Here are answers to frequently asked questions about pharmacy prior authorizations:

  • What is pharmacy prior authorization?
    Prior authorization (PA) is a requirement that healthcare providers obtain advance approval from a health plan before a specific procedure, service, device, supply or medication is delivered to the patient to qualify for payment coverage. Pharmacy prior authorization is the requirement for approval from the patient’s health plan for a prescription drug.
  • Why do health insurance companies require pharmacy prior authorization?
    Health insurance companies use a PA as a means to ensure that a drug prescribed is truly medically necessary and appropriate for the patient’s situation. PA is a method for minimizing costs by ensuring that the prescribed drug is the most economical treatment option available to treat the condition. For example, if the physician prescribes an expensive drug, the insurance company may authorize it only if the physician can show that it is a better option than a less expensive medication for the condition.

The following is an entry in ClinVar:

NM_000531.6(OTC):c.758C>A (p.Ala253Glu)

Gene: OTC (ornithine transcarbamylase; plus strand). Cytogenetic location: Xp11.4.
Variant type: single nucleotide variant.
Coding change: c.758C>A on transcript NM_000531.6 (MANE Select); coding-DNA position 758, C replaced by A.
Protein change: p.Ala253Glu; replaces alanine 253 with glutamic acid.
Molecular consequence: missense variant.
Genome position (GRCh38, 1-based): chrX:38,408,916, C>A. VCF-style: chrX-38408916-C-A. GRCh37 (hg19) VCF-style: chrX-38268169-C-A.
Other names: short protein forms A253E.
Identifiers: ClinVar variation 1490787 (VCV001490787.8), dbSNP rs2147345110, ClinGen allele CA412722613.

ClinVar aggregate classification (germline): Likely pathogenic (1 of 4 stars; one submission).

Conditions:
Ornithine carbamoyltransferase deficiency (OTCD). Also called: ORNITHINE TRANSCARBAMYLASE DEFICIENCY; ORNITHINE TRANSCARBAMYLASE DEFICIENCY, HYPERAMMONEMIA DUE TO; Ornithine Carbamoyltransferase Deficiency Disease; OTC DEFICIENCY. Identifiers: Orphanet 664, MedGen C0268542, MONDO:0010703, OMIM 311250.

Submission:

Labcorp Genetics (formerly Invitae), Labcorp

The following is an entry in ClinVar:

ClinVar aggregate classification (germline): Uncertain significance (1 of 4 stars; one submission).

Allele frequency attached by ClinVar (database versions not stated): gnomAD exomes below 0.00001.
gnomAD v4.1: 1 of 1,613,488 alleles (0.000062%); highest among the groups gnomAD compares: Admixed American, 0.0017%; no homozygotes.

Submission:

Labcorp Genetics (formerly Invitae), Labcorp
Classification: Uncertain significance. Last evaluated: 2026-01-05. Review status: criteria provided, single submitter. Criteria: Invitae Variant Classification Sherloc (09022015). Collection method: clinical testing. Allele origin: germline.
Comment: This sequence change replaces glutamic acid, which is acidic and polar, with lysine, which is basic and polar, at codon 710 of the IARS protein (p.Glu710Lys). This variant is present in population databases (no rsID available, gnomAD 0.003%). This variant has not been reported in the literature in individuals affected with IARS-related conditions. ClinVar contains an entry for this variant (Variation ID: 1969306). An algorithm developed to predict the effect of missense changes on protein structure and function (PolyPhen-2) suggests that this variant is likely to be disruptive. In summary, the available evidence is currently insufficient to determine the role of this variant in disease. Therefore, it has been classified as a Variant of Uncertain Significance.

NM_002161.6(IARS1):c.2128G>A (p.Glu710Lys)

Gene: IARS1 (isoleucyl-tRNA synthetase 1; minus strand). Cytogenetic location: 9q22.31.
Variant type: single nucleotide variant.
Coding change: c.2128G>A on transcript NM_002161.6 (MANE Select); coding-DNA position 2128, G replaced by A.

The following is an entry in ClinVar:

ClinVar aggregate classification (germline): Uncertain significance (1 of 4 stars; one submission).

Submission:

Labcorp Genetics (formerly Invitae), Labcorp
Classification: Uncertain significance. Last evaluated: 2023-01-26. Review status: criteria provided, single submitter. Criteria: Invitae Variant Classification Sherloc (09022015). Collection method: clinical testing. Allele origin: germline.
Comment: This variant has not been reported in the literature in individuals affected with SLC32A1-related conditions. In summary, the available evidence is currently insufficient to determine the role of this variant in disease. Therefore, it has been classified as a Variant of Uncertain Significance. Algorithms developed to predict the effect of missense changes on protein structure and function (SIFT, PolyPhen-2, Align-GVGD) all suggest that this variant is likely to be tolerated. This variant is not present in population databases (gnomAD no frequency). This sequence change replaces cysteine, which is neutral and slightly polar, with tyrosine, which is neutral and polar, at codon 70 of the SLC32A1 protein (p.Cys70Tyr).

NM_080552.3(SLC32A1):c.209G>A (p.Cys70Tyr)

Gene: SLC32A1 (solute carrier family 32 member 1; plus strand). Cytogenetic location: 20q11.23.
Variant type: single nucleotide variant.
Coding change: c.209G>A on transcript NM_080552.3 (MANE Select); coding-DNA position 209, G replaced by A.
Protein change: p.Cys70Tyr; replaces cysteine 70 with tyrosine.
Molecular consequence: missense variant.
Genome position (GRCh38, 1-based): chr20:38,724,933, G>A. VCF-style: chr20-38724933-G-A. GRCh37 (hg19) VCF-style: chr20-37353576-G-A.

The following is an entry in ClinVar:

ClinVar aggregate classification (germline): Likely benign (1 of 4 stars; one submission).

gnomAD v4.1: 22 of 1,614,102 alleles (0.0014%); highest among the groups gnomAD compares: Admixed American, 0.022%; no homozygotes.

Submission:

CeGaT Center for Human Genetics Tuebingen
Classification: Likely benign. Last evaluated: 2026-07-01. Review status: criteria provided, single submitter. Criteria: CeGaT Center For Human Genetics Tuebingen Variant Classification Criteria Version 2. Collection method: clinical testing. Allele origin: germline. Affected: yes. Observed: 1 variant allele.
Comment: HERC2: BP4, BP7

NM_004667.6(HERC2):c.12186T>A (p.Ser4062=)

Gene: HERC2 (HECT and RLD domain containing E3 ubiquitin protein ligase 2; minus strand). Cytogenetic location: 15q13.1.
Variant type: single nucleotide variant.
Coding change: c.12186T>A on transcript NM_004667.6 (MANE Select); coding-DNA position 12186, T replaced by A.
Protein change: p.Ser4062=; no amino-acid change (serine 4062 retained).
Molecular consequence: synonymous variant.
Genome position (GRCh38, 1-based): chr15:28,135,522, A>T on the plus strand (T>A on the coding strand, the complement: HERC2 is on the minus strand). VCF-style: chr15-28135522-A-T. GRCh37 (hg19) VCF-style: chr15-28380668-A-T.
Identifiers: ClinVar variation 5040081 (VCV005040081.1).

• What types of drugs require PA?
    According to Consumer Affairs, the following kinds of drugs are subject to PA:

    • Brand name medicines that are available in a generic form
    • Expensive medicines, such as those needed for psoriasis or rheumatoid arthritis
    • Drugs used for cosmetic reasons such as medications used to treat facial wrinkling
    • Drugs prescribed to treat a non-life threatening medical condition
    • Drugs not usually covered by the insurance company, but said to be medically necessary by the prescriber
    • Drugs usually covered by the insurance company but are being used at doses higher than normal
  • Blue Cross Blue Shield requires prior authorization for those drugs:
    • that have dangerous side effects
    • are harmful when combined with other drugs
    • should be used only for certain health conditions
    • are often misused or abused
    • are prescribed when less expensive drugs might work better
  • What are the steps involved in the pharmacy prior authorization process?